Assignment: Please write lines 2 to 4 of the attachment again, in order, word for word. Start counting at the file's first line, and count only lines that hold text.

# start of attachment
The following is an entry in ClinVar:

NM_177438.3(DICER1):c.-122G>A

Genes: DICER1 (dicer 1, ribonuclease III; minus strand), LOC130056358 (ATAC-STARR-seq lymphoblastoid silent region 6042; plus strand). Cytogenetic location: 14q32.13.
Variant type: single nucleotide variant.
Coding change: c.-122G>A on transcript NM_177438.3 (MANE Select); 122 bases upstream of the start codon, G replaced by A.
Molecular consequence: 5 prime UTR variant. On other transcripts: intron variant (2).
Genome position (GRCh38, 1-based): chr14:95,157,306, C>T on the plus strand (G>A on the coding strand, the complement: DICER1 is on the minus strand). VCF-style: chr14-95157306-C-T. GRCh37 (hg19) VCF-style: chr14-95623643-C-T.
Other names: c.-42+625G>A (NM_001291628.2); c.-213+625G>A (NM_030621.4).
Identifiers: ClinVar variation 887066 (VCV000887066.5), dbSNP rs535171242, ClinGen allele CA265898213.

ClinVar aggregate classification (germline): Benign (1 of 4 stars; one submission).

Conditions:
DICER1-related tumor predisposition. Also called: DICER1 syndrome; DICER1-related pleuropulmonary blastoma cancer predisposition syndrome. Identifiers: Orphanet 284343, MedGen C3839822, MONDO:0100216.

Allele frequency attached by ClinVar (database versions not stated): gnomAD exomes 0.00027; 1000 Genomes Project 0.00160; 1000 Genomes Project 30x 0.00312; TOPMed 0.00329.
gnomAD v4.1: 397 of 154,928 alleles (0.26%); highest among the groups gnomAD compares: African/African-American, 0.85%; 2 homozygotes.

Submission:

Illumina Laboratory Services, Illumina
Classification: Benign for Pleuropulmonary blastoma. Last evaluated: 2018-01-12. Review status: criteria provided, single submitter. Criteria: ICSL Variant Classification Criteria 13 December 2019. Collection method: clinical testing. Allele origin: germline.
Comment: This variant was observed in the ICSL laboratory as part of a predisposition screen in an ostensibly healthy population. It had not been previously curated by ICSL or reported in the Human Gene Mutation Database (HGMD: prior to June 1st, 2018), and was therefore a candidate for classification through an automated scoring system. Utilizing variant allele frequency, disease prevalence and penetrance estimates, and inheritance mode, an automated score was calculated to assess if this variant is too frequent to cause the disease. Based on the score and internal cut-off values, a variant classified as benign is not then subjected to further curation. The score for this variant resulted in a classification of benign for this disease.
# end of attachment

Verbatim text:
NM_177438.3(DICER1):c.-122G>A

Genes: DICER1 (dicer 1, ribonuclease III; minus strand), LOC130056358 (ATAC-STARR-seq lymphoblastoid silent region 6042; plus strand). Cytogenetic location: 14q32.13.
Variant type: single nucleotide variant.